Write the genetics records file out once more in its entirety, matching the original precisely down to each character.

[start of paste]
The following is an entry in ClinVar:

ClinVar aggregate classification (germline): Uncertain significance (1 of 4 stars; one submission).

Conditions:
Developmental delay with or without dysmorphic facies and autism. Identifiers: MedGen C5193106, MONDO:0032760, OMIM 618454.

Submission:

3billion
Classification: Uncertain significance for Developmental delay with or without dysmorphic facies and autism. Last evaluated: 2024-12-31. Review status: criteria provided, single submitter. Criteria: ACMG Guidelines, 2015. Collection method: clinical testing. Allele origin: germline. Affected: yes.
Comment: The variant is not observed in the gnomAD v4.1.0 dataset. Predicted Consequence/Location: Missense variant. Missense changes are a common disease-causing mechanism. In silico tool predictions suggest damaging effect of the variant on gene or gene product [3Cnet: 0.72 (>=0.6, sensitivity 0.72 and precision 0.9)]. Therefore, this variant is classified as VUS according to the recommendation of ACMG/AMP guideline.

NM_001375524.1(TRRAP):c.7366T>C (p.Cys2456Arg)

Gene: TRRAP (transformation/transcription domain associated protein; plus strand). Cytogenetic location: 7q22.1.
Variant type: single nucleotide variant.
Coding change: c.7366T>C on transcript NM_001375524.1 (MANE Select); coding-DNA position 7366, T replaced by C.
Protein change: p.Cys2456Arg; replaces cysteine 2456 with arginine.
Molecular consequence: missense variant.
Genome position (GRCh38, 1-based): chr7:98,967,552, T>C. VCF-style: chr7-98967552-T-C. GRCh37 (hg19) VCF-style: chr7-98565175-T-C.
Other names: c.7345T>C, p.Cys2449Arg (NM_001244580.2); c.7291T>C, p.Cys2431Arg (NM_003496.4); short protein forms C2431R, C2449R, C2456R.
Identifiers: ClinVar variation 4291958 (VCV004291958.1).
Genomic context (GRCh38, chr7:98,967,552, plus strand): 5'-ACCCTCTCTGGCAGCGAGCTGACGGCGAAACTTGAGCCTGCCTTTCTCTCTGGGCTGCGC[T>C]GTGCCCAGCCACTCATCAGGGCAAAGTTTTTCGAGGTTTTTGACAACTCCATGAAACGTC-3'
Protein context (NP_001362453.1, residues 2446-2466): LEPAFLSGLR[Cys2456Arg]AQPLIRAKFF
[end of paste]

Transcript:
The following is an entry in ClinVar:

ClinVar aggregate classification (germline): Uncertain significance (1 of 4 stars; one submission).

Conditions:
Developmental delay with or without dysmorphic facies and autism. Identifiers: MedGen C5193106, MONDO:0032760, OMIM 618454.

Submission:

3billion
Classification: Uncertain significance for Developmental delay with or without dysmorphic facies and autism. Last evaluated: 2024-12-31. Review status: criteria provided, single submitter. Criteria: ACMG Guidelines, 2015. Collection method: clinical testing. Allele origin: germline. Affected: yes.
Comment: The variant is not observed in the gnomAD v4.1.0 dataset. Predicted Consequence/Location: Missense variant. Missense changes are a common disease-causing mechanism. In silico tool predictions suggest damaging effect of the variant on gene or gene product [3Cnet: 0.72 (>=0.6, sensitivity 0.72 and precision 0.9)]. Therefore, this variant is classified as VUS according to the recommendation of ACMG/AMP guideline.

NM_001375524.1(TRRAP):c.7366T>C (p.Cys2456Arg)

Gene: TRRAP (transformation/transcription domain associated protein; plus strand). Cytogenetic location: 7q22.1.
Variant type: single nucleotide variant.
Coding change: c.7366T>C on transcript NM_001375524.1 (MANE Select); coding-DNA position 7366, T replaced by C.
Protein change: p.Cys2456Arg; replaces cysteine 2456 with arginine.
Molecular consequence: missense variant.
Genome position (GRCh38, 1-based): chr7:98,967,552, T>C. VCF-style: chr7-98967552-T-C. GRCh37 (hg19) VCF-style: chr7-98565175-T-C.
Other names: c.7345T>C, p.Cys2449Arg (NM_001244580.2); c.7291T>C, p.Cys2431Arg (NM_003496.4); short protein forms C2431R, C2449R, C2456R.
Identifiers: ClinVar variation 4291958 (VCV004291958.1).
Genomic context (GRCh38, chr7:98,967,552, plus strand): 5'-ACCCTCTCTGGCAGCGAGCTGACGGCGAAACTTGAGCCTGCCTTTCTCTCTGGGCTGCGC[T>C]GTGCCCAGCCACTCATCAGGGCAAAGTTTTTCGAGGTTTTTGACAACTCCATGAAACGTC-3'
Protein context (NP_001362453.1, residues 2446-2466): LEPAFLSGLR[Cys2456Arg]AQPLIRAKFF